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Iraq's students say, 'Welcome back, professor'

By Christina AsquithCorrespondent of The Christian Science Monitor / December 9, 2003



BAGHDAD

After a decade of sanctions had left his physics lab a crumbling shell, Raad Mohammed decided it was time to go. In 1999, following a route trodden by thousands of the best and brightest of Iraq's academics, Dr. Mohammed escaped to Jordan without a goodbye to his lifelong colleagues. He was accompanied only by his wife, their suitcases, and handfuls of cash to bribe Mukhabarat agents at the border.

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He was not alone. An estimated 2,000 professors fled Iraq's 20 major universities between 1995 and 2000, according to news reports at the time. Professors say a thousand or more had left before them - usually the most qualified.

But now, with Saddam Hussein's ouster, Mohammed is back. He has returned to his homeland out of loyalty to his country, pride, and a deep desire to restore his university system to the halcyon days of the 1960s and '70s, when it was the intellectual Mecca of the Middle East.

"We are free," says Mohammed, sitting in the Department of Science at Baghdad University, where he is an assistant physics professor. "I am a son of this university. I aspire to see its excellent future and to build the sciences back to the level from which I graduated."

In a surprising turn of events for Iraq's beleaguered universities, professors are seeing signs that the "brain drain" of the 1980s and 1990s is slowly being reversed.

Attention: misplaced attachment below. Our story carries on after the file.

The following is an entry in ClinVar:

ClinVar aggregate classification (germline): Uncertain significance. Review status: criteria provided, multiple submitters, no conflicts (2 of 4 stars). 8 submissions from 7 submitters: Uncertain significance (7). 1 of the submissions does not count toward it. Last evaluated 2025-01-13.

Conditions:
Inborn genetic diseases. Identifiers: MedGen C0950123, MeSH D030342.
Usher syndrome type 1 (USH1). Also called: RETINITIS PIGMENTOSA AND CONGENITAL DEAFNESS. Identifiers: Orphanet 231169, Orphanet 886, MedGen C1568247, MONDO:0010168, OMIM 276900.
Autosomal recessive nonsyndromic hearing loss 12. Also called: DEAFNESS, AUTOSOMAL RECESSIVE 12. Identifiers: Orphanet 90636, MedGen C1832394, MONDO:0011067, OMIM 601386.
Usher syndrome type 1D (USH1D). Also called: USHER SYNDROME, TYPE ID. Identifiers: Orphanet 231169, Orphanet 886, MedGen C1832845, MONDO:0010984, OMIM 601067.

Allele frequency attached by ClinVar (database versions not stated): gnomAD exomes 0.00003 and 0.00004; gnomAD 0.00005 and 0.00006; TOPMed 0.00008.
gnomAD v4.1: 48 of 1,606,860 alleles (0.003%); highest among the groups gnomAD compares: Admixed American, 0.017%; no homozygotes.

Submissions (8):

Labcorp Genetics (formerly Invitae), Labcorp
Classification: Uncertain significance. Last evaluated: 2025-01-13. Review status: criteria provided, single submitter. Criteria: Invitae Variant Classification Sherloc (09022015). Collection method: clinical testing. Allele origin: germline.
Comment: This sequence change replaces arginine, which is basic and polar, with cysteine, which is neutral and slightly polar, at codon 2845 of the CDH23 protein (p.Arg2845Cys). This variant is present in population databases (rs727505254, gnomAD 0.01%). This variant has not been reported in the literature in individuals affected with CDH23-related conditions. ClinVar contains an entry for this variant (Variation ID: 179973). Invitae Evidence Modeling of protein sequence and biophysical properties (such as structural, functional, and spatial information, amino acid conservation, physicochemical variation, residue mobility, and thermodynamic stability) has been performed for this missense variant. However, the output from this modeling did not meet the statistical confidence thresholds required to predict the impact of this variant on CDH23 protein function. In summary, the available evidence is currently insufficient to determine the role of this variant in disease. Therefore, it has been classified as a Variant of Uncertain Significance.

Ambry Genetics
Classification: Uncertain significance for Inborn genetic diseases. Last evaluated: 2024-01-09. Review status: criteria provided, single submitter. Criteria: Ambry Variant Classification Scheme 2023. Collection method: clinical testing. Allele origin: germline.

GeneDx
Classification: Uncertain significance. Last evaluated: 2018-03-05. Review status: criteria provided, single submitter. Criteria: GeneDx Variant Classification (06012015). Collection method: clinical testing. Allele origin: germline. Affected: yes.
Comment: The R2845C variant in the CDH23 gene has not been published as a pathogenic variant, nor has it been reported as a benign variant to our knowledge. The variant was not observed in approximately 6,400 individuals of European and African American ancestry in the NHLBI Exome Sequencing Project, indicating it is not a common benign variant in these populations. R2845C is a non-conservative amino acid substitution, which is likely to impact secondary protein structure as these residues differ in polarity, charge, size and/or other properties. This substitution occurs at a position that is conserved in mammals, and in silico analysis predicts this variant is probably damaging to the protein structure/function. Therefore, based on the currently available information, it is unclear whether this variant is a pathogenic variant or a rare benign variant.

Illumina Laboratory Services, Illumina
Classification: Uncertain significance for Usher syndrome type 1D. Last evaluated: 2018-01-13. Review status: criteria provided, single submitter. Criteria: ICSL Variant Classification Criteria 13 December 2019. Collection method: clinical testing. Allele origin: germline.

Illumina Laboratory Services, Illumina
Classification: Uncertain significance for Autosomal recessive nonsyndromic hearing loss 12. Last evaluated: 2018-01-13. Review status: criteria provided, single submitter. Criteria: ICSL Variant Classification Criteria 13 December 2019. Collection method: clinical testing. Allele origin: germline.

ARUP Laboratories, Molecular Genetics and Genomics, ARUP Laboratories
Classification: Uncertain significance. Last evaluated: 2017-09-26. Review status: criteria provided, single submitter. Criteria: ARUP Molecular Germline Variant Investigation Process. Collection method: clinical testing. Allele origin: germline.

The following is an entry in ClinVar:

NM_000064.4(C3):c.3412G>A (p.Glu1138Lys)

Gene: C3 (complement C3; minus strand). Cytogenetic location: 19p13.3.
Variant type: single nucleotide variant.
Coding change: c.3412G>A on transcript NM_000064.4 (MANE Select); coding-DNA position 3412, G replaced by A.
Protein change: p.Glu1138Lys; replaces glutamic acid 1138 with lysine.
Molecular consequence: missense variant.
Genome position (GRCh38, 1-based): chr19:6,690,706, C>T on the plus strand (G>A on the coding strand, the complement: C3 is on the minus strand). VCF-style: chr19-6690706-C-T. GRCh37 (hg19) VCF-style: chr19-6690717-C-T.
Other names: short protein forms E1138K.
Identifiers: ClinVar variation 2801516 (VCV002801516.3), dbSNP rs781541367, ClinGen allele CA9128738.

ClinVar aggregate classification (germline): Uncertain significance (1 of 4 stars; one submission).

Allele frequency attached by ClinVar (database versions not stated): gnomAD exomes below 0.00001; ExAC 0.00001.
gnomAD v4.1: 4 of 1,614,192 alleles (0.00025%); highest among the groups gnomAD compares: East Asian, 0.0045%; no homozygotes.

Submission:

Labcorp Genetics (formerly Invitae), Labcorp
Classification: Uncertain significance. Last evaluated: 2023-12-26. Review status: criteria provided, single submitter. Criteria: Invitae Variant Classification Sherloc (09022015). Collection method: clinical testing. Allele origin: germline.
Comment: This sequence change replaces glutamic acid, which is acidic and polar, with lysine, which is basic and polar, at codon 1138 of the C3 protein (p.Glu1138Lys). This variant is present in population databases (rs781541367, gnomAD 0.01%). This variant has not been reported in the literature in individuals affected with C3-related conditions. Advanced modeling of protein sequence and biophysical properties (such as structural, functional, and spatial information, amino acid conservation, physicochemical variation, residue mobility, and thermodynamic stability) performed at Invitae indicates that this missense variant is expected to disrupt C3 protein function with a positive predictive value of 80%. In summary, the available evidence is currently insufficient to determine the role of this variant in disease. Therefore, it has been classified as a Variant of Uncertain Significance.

In recent months, university presidents report that dozens of professors have returned from exile and are looking to get their jobs back. At the US-led Ministry of Higher Education, staffed by expatriate professors, hundreds more have e-mailed from England, the US, and the Netherlands to inquire about returning. They also want to offer donations and scholarships, and to start partnerships.

Just as lost professors were symptomatic of universities' slump under Saddam Hussein, their reemergence offers a thread of promise for the future, particularly to colleagues struggling to piece back campuses suffering from academic repression, sanctions, looting, and now terrorism.

"When [Mohammed] left, he left a wide gap behind him," says physics professor Hussein Ahasal, who stayed behind. "I missed him very much when he left because he was not only a colleague, but also a very close friend."

Iraqi chemistry professor Ghazi Derwish was living well in London; semiretired and working as a visiting professor at the University of Surrey. He'd fled Baath Party persecution 11 years earlier, and held little hope of ever returning.

The war changed all that. He was already arranging flight back when he was tracked down by the American senior adviser to Iraq's Ministry of Higher Education, who was in great need of educated, English-speaking Iraqis with no ties to the former regime.

Mr. Derwish now makes up the largest handful of expatriate professors: He's working for the US civilian government Coalition Provisional Authority (CPA), tasked with, among many other things, undoing years of Baath Party policy.

While many former Iraqi professors have returned from Yemen, Jordan, and Libya to their former teaching posts, others are reaching out from abroad. Several Iraqi professors in London are organizing donations and conferences.

In the US, an Iraqi professor, Dr. Abdul Jabbar al-Wahedi, created a website, www.iraqihighereducation.com, to link Iraqi scientists abroad with Iraqi universities, foundations, and ministries. So far, he's had responses from more than 120 Iraqis in 32 different countries.

One Iraqi expat professor brought 100 computers to Iraq universities over the summer; dozens of others are arranging to come to Iraq as visiting lecturers. Through e-mail, expat professors are consulting Iraqi professors on everything from reviewing graduate student theses to research evaluation. A website discussion has also started to encourage the Iraqi government to bring expats back.

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